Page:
SEC Drops XRP Lawsuit: Ripple Co-Founder Wants Regulator Held Accountable

On October 19, the US Securities and Exchange Commission (SEC) dismissed all its claims against Ripple’s CEO, Brad Garlinghouse, and Co-founder, Chris Larsen. Following this, Larsen called out the financial regulator, stating why it had to be held accountable for its actions. 

Larsen Calls SEC A Rogue Administrative State

In a post shared on his X (formerly Twitter), Ripple’s co-founder Chris Larsen highlighted how the SEC seemed to have witch-hunted him and Garlinghouse with their baseless claims. He stated that the “rogue administrative state” had to be held accountable for this with an investigation into how the Commission’s “conflict of interest” may have led to those claims. 

Furthermore, he stated that the Commission also had to be held accountable for the role it played in “actively” demolishing the country’s global standing as the “home for innovation,” with thousands of jobs having to move overseas. 

In its press release, Ripple also noted how the regulatory uncertainty and chaos created by the “SEC’s misguided quest for power” had so far driven crypto innovation offshore. According to the crypto company, nearly 90% of its business is outside the US, with a majority of its workforce also not based in the country.   

While there is no denying the fact that the SEC needs to be held accountable, the latest development represents a resounding victory for Ripple and the crypto industry, by extension. The Commission voluntarily dismissed the claims against Garlinghouse and Larsen with prejudice, meaning they can’t bring such an action against them again.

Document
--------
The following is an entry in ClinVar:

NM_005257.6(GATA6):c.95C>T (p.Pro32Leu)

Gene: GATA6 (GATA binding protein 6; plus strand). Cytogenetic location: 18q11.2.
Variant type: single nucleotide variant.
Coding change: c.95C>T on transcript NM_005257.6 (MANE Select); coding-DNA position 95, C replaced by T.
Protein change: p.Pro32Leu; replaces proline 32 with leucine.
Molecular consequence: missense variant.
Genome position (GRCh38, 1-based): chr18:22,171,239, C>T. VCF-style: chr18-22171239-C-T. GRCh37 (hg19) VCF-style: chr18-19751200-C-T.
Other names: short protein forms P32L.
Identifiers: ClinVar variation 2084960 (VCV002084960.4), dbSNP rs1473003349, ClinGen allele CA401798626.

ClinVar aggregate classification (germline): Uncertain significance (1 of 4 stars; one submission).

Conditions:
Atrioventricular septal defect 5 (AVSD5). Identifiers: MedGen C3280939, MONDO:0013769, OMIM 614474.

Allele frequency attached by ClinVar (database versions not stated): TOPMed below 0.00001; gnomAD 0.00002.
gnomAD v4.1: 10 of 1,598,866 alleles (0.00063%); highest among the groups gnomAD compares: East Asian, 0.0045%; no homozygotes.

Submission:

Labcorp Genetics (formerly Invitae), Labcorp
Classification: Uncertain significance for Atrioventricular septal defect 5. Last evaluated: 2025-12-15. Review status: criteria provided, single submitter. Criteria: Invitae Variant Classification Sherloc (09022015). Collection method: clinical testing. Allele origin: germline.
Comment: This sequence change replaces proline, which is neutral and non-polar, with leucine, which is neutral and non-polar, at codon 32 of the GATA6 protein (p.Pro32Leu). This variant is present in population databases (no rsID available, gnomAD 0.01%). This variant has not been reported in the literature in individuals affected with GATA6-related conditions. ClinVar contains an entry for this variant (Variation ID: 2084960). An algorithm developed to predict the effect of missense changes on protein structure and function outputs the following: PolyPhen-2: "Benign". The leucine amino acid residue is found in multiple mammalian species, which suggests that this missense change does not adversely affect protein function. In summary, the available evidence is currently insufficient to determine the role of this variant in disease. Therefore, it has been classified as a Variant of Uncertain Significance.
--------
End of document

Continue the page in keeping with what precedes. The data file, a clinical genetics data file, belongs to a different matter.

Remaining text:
Specifically, this means that the SEC has chosen to adopt Judge Analisa Torres’ views that XRP isn’t a security in itself since the dismissal of these “obviates” the need for the scheduled trial. The SEC is now set to focus solely on the institutional sales which Judge Torres ruled were investment contracts. 

A “Surrender” By The SEC

Reacting to the dismissal of the claims against Ripple’s executives, the company’s Chief Legal Officer Stuart Alderoty stated that the SEC made a “serious mistake” by going after Garlingouse and Larsen personally. He further stated that this wasn’t a settlement but a “surrender” by the financial regulator.

As to why the SEC might have surrendered, pro-XRP legal expert John Deaton suggested that the ETH Gate saga (most especially Hinman’s speech and emails) could have been a major factor. Speaking during an X Space, he mentioned how Hinman might have been called to testify if the case against Ripple’s executives had gone to trial.

Another pro-XRP legal expert, Fred Rispoli, had previously called it when he stated that the SEC was unlikely to drag Ripple’s executives through a trial, especially considering the fact that Hinman taking the stand could potentially put the SEC’s credibility into question. 

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